The results of an archaeological dig which sheds new light on Camelon’s link with ancient Rome have been published.
Maureen Kilpatrick of Glasgow-based GUARD Archaeology Limited started her research of the site in Redbrae Road in 2014.
It has revealed evidence of the early stages of a settlement outside a Roman fort including pottery, metalwork and signs of metalworking from a series of ditches and pits which support the findings of previous excavations by her colleague Christine Rennie and Falkirk Council expert Geoff Bailey that the area could be dated to the Flavian and Antonine periods of the first and second centuries AD.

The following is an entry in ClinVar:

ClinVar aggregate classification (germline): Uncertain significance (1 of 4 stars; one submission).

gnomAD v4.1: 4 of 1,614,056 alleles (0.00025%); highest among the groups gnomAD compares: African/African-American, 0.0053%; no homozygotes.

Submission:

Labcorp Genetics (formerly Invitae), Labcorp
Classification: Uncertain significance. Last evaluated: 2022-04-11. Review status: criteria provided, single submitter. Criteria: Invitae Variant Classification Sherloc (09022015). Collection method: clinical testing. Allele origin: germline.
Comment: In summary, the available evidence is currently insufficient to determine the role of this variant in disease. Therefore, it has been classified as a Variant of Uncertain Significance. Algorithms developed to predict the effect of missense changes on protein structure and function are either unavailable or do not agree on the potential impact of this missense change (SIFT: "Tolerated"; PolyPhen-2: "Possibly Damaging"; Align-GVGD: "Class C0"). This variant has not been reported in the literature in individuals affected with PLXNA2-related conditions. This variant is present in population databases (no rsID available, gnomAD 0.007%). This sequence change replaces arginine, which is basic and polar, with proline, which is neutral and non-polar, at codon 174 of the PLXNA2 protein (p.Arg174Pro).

The area was stripped down to a sandy subsoil which revealed a series of linear ditches representing possible field boundaries, post-holes, a possible bread oven and industrial waste.
Over 20 iron artefacts including a socketed bolt head commonly recovered from Roman military sites and hobnails were among the exciting finds uncovered.
Half of the hobnails had traces of mineralised leather layers preserved in the iron indicating they were still within leather when they were discarded. However none were corroded together, suggesting they are isolated finds from casual losses rather than the result of whole sandals or boots being deposited.
The pottery found dates back from 41 cal BC to 116 cal AD.
Full results of the research AR022 can be downloaded from the ARO website - Archaeology Reports Online.